A book about the comics of the “Katzenjammer Kids”: It has to be cheeky – culture


Fritz Goettler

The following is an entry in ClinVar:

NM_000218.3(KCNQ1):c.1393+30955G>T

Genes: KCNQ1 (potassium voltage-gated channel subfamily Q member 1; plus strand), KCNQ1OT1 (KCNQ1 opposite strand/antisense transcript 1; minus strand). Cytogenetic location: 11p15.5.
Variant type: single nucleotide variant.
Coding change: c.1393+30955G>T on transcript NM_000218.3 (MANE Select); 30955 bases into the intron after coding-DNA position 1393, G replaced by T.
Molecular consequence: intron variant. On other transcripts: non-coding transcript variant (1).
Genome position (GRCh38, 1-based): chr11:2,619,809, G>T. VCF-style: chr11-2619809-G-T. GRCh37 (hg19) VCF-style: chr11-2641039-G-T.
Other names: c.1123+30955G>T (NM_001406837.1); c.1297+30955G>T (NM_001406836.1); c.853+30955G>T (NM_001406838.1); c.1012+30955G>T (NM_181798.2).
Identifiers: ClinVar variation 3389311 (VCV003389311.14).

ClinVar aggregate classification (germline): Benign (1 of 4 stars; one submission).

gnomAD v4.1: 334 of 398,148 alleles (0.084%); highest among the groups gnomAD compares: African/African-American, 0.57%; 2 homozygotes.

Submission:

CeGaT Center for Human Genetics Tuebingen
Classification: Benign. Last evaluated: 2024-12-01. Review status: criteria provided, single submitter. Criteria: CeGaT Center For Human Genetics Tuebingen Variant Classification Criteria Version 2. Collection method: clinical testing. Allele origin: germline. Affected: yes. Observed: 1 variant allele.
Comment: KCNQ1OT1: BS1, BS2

The father goes on a long journey, but the farewell is rather undramatic, it should only be for a short time. “Now he’s gone, Jüm Voder,” says Margaretha’s mother to her children when they’re back home: “Much de great gracious God em testify.” Be commended to God, the father, Johannes Dirks, if he is looking for a future in America for himself and his family – which he no longer sees at home in the small town of Heide in Dithmarschen in Holstein. It is September 1883, immigrants are very welcome in New World America. Johannes finds work in Chicago, and just seven months later Margaretha follows with the children – one of them, Rudolph, will make a major contribution to American culture before the end of the century, the “Katzenjammer Kids”, the comic series which is printed in the Sunday papers of William Randolph Hearst, later also in those of the competitor Joseph Pulitzer. It is one of the oldest comic series, in Scandinavia it is still printed today.

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